A blood clot in a blood vessel, also called a thrombus, may form in any part of the body. Clots may develop as a result of several basic causes, such as if the lining of a blood vessel is damaged. The primary formation of blood clots in dogs is rare, but it is still a serious medical issue when it occurs. In some cases, dogs may have an underlying condition that causes excessive clotting. These might include an inflamed pancreas, cancer, heartworm parasite infection, or diabetes. Because blood clots may be fatal, if your dog displays any signs or symptoms of a blood clot, seek immediate veterinary care.
What are blood clots in dogs?
A blood clot is a mass of coagulated red blood cells. When a blood clot forms in the heart or in a blood vessel, such as the aorta, it's called thrombosis. The three basic reasons that thrombosis occurs are that the lining of a blood vessel is damaged, blood flow through an artery or vein is restricted, or a dog has an underlying medical condition that causes excessive clotting. In some situations, a clot (or part of it) may break loose and become lodged in another location in the body. This is called embolism.
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Symptoms of blood clots in dogs
The specific symptoms of a blood clot vary depending on where the clot is lodged.
Clots in the lungs
If a blood clot lodges in an artery of your dog's lungs, it prevents oxygenated blood from getting to the lungs. This condition is called pulmonary thromboembolism. Symptoms include sudden difficulty breathing, increased respiratory rate, pale or blue gums, and fatigue. Dogs may also cough and spit up blood.
Pulmonary thromboembolism is usually fatal. In some cases, the pet can recover with anticoagulants, such as heparin or warfarin, oxygen therapy, and rest. Your veterinarian will also need to treat any underlying cause of the blood clot. Common causes include heartworm disease, inflammatory conditions like pancreatitis, diabetes, kidney disease, cancer, heart disease, Cushing's disease, blood bacterial infections, and an autoimmune condition called immune-mediated hemolytic anemia (IMHA.) Clots often recur if the underlying cause is not fully resolved.
Clots in the heart
Symptoms of a blood clot in the heart, or aortic thromboembolism, include vomiting, paralysis, severe leg pain, abnormal gait, difficulty breathing, anxiety, and pale or blue pads or nail beds. Untreated, these clots can lead to complete heart failure.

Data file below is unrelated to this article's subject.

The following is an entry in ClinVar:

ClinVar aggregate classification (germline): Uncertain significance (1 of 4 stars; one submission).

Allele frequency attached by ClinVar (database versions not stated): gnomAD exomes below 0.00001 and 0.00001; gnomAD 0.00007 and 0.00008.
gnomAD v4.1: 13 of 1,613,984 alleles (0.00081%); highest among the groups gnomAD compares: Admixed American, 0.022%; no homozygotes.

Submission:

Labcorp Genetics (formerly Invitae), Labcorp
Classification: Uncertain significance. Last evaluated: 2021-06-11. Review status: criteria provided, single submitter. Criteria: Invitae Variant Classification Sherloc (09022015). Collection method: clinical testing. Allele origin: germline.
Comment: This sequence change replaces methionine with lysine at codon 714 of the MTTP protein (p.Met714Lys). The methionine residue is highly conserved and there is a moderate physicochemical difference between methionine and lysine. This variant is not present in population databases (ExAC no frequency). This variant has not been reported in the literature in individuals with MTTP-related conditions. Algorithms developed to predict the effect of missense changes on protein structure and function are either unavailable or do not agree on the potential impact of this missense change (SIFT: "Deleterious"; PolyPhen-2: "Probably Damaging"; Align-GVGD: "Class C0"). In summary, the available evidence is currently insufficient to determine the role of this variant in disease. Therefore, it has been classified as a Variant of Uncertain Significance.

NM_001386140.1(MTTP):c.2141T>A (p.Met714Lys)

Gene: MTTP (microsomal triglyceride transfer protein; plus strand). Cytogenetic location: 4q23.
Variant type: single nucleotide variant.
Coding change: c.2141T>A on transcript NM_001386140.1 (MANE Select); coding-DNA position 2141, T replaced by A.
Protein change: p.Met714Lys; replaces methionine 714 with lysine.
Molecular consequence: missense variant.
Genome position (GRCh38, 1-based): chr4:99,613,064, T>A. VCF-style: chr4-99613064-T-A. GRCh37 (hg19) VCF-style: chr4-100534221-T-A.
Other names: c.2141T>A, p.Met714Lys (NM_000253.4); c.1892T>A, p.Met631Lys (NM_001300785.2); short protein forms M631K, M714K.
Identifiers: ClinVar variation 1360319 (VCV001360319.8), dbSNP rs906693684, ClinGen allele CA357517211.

Clots in the brain
Blood clots in the brain cause a vascular accident or stroke. Symptoms vary depending on where in the brain the clot is lodged. If the blood clot is located on the right side of the brain, you will see most symptoms on the left side of your dog's body and vice versa.
Clots in the telencephalon, or cerebral cortex, cause a loss of reflexes in the eye, loss of feeling in the nose, weakness, and seizures. You may also see a behavior called head pressing, when your dog will press their head against the wall or another object for no explainable reason.
Crossed eyes, back and forth eye movements, loss of eye reflexes, and head tilting are symptoms of a blood clot in the thalamus. Clots in the cerebellum cause a drunken gait, tremors, rigidness in the neck and body, twisting of the head up or back, and loss of eye reflexes. Symptoms of a blood clot in the brain stem include weakness in the legs, pain in the head and neck, altered consciousness, and loss of facial reflexes.
Dogs with underlying health issues, such as Cushing's disease or chronic kidney failure, can have high blood pressure, which predisposes them to having a vascular accident. Being on the urinary incontinence medication phenylpropanolamine can also cause a stroke, but this is rare.
Other blood clots
If the clot is blocking blood flow to organs in the genital or urinary systems, your dog may have blood in their urine. Vomiting and inability to control bowel movements or urination can be signs of a blood clot affecting abdominal organs, but these signs are more likely to be caused by something other than a clot.
If your veterinarian suspects your dog has a blood clot, they will perform blood tests that assess coagulation ability, such as prothrombin time and platelet levels along with other bloodwork and a urinalysis. Your dog might also need X-rays or a CT scan.
The bottom line
A blood clot is an accumulation of red blood cells. When a clot forms (or travels to) a location such as the lungs or in a blood vessel, it is a life-threatening situation. Thankfully, compared to humans, blood clots in veterinary medicine aren't as common. Some causes of blood clots in dogs are trauma (e.g., being hit by a car,) diabetes, tumors, or heart disease. Clinical signs depend on the clot's location but range from fatigue to trouble breathing, acting pained, or a staggering gait. Blood clots are treated with blood thinners, oxygen therapy, rest, and by addressing any underlying medical conditions.